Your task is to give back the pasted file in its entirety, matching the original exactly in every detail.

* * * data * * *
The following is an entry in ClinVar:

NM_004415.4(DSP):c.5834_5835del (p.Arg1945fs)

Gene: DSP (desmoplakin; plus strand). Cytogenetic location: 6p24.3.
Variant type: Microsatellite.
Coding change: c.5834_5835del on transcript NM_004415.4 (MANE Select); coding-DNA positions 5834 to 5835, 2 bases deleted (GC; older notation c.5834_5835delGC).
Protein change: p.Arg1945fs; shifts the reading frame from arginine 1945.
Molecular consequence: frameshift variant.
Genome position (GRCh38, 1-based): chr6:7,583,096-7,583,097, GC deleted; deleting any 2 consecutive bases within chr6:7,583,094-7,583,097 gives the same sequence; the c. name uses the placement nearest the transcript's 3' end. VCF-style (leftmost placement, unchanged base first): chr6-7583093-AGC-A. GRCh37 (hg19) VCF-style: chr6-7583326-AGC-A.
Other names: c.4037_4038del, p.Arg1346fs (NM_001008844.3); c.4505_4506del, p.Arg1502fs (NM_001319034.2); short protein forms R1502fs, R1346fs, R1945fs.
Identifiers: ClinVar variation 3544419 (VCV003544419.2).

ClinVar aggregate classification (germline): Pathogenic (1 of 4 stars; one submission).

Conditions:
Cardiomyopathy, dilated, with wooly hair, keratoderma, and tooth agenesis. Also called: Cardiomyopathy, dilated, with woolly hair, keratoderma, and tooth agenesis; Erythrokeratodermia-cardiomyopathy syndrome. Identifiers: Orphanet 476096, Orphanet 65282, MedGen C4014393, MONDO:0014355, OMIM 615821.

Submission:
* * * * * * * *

The following is an entry in ClinVar:

NM_004415.4(DSP):c.5834_5835del (p.Arg1945fs)

Gene: DSP (desmoplakin; plus strand). Cytogenetic location: 6p24.3.
Variant type: Microsatellite.
Coding change: c.5834_5835del on transcript NM_004415.4 (MANE Select); coding-DNA positions 5834 to 5835, 2 bases deleted (GC; older notation c.5834_5835delGC).
Protein change: p.Arg1945fs; shifts the reading frame from arginine 1945.
Molecular consequence: frameshift variant.
Genome position (GRCh38, 1-based): chr6:7,583,096-7,583,097, GC deleted; deleting any 2 consecutive bases within chr6:7,583,094-7,583,097 gives the same sequence; the c. name uses the placement nearest the transcript's 3' end. VCF-style (leftmost placement, unchanged base first): chr6-7583093-AGC-A. GRCh37 (hg19) VCF-style: chr6-7583326-AGC-A.
Other names: c.4037_4038del, p.Arg1346fs (NM_001008844.3); c.4505_4506del, p.Arg1502fs (NM_001319034.2); short protein forms R1502fs, R1346fs, R1945fs.
Identifiers: ClinVar variation 3544419 (VCV003544419.2).

ClinVar aggregate classification (germline): Pathogenic (1 of 4 stars; one submission).

Conditions:
Cardiomyopathy, dilated, with wooly hair, keratoderma, and tooth agenesis. Also called: Cardiomyopathy, dilated, with woolly hair, keratoderma, and tooth agenesis; Erythrokeratodermia-cardiomyopathy syndrome. Identifiers: Orphanet 476096, Orphanet 65282, MedGen C4014393, MONDO:0014355, OMIM 615821.

Submission: